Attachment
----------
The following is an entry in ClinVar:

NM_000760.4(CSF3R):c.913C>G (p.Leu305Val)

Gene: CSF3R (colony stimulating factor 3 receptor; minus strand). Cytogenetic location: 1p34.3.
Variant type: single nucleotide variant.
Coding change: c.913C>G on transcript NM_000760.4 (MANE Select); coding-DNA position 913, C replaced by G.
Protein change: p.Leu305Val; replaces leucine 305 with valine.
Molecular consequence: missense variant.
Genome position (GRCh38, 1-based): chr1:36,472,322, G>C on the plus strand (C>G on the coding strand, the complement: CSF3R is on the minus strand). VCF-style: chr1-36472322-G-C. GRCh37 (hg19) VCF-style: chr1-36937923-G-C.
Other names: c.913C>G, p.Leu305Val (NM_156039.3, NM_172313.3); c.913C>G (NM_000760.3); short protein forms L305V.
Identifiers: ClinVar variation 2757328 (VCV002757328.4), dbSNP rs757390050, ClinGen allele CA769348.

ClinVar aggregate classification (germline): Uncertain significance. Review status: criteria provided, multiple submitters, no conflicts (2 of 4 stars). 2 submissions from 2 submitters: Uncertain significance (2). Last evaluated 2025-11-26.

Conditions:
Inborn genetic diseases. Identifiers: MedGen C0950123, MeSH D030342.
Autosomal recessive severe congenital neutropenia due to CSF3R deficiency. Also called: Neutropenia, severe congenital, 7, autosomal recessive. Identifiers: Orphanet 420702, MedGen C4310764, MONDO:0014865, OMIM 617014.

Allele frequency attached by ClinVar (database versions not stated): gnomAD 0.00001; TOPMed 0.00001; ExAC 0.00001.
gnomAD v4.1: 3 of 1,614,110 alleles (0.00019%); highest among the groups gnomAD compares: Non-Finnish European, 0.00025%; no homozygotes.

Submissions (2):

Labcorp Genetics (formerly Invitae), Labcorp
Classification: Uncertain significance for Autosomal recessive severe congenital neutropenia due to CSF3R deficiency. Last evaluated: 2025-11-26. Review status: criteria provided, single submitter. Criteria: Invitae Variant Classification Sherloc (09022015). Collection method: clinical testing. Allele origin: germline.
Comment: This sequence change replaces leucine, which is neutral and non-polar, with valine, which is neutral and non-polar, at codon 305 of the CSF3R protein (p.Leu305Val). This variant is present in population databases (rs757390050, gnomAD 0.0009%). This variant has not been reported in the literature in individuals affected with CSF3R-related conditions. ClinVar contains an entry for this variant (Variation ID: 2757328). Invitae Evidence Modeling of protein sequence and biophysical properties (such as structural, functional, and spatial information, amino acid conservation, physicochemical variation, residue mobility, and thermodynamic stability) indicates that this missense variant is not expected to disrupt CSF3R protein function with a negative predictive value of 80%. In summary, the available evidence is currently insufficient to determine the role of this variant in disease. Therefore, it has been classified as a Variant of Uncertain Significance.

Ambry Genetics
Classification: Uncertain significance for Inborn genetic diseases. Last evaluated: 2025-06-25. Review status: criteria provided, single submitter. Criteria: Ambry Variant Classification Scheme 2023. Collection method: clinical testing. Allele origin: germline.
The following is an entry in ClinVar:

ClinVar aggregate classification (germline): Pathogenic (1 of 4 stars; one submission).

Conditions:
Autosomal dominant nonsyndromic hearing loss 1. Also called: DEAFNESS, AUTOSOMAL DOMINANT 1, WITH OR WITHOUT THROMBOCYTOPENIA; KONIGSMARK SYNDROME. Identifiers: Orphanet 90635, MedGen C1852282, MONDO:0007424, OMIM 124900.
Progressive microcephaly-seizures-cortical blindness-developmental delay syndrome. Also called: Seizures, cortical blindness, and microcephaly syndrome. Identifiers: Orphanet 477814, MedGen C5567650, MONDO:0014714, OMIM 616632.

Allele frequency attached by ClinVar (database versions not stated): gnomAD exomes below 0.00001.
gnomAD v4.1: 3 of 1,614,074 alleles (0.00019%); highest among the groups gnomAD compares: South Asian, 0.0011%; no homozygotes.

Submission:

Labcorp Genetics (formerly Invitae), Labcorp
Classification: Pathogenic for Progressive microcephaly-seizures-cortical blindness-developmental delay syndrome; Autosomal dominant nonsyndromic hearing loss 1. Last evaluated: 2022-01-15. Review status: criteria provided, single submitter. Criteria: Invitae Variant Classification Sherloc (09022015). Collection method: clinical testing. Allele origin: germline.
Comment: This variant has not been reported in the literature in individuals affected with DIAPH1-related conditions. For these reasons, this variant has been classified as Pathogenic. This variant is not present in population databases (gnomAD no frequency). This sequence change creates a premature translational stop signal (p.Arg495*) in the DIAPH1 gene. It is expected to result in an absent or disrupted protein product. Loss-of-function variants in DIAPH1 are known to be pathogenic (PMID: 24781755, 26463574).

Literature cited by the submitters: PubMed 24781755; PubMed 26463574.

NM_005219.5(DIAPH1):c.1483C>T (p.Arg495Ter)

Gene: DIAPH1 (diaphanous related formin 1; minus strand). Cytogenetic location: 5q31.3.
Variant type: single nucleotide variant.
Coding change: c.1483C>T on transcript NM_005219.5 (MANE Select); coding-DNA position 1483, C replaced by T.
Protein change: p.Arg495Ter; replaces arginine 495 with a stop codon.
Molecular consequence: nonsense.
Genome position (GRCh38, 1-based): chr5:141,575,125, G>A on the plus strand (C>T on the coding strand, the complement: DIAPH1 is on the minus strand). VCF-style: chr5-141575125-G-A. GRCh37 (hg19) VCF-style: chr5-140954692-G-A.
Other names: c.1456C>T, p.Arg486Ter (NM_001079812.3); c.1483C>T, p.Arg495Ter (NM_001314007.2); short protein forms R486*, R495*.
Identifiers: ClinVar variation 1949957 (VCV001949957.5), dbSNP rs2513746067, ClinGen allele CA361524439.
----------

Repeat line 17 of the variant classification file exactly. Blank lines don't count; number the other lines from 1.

Submissions (2):